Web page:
I n March, 2002, NASA and the Deutsches Zentrum für Luftund Raumfahrt, the German aerospace agency, launched a pair of satellites from the Plesetsk Cosmodrome, a former intercontinental-ballistic-missile site in northern Russia, to map changes in the earth’s surface. The satellites, nicknamed Tom and Jerry, have been chasing each other around the globe ever since. Separated by a gap of approximately a hundred and thirty-seven miles, they sometimes pull apart, only to draw closer again. By monitoring their relative positions to the fantastic exactitude of one micron—less than one-fiftieth the width of a human hair—scientists can detect tiny variations in the earth’s gravitational field.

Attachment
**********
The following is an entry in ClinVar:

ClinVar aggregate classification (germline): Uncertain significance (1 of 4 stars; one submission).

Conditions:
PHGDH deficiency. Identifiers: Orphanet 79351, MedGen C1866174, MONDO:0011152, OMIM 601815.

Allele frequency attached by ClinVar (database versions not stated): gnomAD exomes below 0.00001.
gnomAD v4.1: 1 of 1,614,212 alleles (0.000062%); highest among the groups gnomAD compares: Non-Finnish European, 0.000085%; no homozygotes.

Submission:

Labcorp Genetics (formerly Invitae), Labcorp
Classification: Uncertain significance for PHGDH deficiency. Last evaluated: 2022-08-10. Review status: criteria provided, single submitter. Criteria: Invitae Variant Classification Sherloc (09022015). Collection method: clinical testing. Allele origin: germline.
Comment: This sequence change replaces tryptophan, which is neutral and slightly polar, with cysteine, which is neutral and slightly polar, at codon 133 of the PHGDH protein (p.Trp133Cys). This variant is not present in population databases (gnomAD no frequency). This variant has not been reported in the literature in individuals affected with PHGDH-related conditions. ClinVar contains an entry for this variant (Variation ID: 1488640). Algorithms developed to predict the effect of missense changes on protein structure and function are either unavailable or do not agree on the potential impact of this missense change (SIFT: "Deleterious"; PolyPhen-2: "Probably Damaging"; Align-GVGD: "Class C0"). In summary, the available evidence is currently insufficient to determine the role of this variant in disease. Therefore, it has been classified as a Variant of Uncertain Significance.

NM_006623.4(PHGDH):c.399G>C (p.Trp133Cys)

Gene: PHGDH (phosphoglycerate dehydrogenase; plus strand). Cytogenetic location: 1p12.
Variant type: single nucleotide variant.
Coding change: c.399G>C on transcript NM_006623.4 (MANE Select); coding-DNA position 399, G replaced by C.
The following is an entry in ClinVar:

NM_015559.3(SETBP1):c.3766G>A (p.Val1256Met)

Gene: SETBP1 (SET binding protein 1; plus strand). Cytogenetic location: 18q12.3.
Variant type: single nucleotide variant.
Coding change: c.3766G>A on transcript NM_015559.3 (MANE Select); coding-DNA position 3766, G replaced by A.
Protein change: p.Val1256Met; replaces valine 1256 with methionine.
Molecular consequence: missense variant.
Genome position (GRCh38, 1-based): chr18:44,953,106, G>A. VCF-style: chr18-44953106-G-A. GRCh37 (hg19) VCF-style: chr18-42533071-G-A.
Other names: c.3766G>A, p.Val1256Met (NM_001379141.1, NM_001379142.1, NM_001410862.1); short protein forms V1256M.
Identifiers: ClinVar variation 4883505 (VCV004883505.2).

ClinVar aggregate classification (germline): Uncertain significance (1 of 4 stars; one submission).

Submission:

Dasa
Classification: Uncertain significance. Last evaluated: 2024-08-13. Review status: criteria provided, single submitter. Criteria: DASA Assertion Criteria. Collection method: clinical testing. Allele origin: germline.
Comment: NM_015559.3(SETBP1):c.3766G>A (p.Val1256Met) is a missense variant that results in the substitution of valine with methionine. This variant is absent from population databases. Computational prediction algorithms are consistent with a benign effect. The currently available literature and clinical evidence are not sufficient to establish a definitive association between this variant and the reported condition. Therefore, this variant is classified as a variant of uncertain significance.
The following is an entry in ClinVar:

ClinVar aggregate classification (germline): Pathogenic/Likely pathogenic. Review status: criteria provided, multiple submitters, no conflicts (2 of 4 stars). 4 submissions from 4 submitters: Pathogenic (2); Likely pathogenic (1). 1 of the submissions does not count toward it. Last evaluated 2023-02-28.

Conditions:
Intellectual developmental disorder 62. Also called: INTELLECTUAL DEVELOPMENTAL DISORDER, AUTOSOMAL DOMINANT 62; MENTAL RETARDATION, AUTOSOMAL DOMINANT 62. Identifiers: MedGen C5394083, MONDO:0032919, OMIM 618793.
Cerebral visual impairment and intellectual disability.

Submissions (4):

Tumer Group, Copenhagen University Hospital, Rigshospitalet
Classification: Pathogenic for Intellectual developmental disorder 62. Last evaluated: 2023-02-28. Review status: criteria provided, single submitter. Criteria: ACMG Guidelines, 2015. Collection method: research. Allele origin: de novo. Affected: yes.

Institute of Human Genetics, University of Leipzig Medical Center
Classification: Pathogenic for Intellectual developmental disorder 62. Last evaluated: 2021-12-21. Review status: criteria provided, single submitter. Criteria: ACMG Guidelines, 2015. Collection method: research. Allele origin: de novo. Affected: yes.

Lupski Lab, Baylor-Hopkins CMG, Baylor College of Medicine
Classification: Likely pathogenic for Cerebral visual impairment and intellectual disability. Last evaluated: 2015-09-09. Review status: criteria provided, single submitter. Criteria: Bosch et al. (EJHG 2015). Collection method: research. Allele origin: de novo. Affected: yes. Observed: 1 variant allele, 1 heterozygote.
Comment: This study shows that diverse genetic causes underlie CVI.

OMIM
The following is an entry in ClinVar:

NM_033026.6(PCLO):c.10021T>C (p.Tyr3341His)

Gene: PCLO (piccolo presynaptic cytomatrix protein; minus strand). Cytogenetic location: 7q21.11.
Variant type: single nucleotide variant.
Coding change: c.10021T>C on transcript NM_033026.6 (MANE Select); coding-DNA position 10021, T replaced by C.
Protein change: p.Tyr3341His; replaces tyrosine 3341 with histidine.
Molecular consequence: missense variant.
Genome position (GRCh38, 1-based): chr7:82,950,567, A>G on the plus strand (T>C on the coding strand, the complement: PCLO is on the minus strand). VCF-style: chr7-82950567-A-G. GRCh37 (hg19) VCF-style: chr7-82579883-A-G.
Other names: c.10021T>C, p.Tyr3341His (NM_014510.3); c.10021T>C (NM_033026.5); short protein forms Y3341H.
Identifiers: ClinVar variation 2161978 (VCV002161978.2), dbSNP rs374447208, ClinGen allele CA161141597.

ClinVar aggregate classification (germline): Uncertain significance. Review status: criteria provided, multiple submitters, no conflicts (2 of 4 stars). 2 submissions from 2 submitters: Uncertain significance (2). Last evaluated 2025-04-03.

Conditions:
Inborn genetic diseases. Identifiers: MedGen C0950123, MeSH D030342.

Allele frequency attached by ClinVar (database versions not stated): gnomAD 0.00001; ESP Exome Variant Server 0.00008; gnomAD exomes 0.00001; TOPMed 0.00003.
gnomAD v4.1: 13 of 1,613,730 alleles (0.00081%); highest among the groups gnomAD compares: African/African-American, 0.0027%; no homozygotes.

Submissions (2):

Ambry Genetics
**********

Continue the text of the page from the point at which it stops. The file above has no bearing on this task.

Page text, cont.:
Now, almost four years to the day after they were launched, Tom and Jerry have yielded a scarily significant result: Antarctica is losing ice. The rate of loss, according to researchers at the University of Colorado, in Boulder, who analyzed changes in the continent’s gravitational pull, is around thirty-six cubic miles per year. (For comparison’s sake, the city of Los Angeles uses about one-fifth of a cubic mile of water annually.) The finding, which was reported two weeks ago in the online version of Science, is particularly ominous, because climatologists had expected that even as the ice sheet lost mass at its edges, its over-all mass would increase, since rising temperatures would lead to more snowfall over the continent’s midsection. If the loss continues, it will mean that predictions for the rise in the sea level for the coming century are seriously understated.